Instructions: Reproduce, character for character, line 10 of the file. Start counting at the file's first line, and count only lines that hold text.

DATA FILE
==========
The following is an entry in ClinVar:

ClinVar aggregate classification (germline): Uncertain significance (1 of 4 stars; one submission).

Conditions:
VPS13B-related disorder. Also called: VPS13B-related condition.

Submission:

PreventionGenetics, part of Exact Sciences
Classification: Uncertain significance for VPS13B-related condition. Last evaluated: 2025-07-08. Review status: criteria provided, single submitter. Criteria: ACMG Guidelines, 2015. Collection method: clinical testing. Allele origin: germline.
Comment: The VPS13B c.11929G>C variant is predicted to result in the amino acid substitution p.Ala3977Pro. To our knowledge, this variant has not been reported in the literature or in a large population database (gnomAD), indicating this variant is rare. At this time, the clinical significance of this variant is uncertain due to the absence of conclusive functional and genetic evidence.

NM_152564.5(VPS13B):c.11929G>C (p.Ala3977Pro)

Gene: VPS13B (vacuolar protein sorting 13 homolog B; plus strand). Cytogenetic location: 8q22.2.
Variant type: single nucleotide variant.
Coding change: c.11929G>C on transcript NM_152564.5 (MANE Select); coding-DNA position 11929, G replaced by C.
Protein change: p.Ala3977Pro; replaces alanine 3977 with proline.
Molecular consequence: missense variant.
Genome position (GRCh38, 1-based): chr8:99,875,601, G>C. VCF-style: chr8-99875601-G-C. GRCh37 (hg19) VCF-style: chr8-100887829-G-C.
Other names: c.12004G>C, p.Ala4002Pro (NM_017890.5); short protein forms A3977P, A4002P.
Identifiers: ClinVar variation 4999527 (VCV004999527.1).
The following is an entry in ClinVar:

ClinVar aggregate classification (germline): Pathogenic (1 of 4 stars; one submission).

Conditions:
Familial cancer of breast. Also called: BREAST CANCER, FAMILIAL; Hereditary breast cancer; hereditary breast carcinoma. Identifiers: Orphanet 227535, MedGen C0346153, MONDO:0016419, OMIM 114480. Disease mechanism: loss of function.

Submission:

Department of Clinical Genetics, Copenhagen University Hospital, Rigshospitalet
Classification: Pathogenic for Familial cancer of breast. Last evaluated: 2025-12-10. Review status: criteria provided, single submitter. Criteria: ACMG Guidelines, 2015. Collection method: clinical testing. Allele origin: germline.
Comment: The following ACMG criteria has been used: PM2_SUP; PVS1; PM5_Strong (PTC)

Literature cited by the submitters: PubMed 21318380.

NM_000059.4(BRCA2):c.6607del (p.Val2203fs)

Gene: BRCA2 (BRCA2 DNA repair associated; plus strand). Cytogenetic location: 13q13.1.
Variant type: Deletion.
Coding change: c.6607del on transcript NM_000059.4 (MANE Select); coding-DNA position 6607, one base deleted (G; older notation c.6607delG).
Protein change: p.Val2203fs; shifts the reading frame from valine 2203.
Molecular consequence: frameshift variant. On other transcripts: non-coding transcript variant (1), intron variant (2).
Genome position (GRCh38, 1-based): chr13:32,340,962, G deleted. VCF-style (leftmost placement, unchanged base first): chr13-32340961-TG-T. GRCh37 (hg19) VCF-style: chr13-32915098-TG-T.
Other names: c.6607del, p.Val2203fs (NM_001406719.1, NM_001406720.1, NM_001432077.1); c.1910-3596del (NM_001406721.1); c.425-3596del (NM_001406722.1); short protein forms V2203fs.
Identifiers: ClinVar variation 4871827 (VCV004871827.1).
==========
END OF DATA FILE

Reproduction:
Gene: VPS13B (vacuolar protein sorting 13 homolog B; plus strand). Cytogenetic location: 8q22.2.